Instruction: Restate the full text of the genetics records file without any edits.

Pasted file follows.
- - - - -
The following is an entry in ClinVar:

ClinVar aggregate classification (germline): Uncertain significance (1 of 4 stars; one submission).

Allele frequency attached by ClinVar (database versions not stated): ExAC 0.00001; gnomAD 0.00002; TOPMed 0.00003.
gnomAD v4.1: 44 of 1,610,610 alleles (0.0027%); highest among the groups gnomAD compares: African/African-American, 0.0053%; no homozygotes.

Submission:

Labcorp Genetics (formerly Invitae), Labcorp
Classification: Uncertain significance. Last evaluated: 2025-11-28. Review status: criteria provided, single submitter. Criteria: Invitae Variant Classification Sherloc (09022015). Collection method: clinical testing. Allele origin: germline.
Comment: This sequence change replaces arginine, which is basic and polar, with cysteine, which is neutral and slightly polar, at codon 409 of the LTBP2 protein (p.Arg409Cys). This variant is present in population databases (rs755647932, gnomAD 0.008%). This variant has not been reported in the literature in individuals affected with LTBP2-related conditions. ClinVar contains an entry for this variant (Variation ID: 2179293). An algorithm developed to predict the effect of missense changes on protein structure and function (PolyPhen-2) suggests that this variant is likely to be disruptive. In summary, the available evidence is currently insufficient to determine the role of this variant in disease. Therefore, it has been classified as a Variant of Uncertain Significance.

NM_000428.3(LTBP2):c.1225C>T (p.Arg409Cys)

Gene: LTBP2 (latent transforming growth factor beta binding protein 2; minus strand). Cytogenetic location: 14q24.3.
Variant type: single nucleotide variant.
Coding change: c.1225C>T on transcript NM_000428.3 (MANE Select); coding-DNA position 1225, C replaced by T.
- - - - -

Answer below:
The following is an entry in ClinVar:

ClinVar aggregate classification (germline): Uncertain significance (1 of 4 stars; one submission).

Allele frequency attached by ClinVar (database versions not stated): ExAC 0.00001; gnomAD 0.00002; TOPMed 0.00003.
gnomAD v4.1: 44 of 1,610,610 alleles (0.0027%); highest among the groups gnomAD compares: African/African-American, 0.0053%; no homozygotes.

Submission:

Labcorp Genetics (formerly Invitae), Labcorp
Classification: Uncertain significance. Last evaluated: 2025-11-28. Review status: criteria provided, single submitter. Criteria: Invitae Variant Classification Sherloc (09022015). Collection method: clinical testing. Allele origin: germline.
Comment: This sequence change replaces arginine, which is basic and polar, with cysteine, which is neutral and slightly polar, at codon 409 of the LTBP2 protein (p.Arg409Cys). This variant is present in population databases (rs755647932, gnomAD 0.008%). This variant has not been reported in the literature in individuals affected with LTBP2-related conditions. ClinVar contains an entry for this variant (Variation ID: 2179293). An algorithm developed to predict the effect of missense changes on protein structure and function (PolyPhen-2) suggests that this variant is likely to be disruptive. In summary, the available evidence is currently insufficient to determine the role of this variant in disease. Therefore, it has been classified as a Variant of Uncertain Significance.

NM_000428.3(LTBP2):c.1225C>T (p.Arg409Cys)

Gene: LTBP2 (latent transforming growth factor beta binding protein 2; minus strand). Cytogenetic location: 14q24.3.
Variant type: single nucleotide variant.
Coding change: c.1225C>T on transcript NM_000428.3 (MANE Select); coding-DNA position 1225, C replaced by T.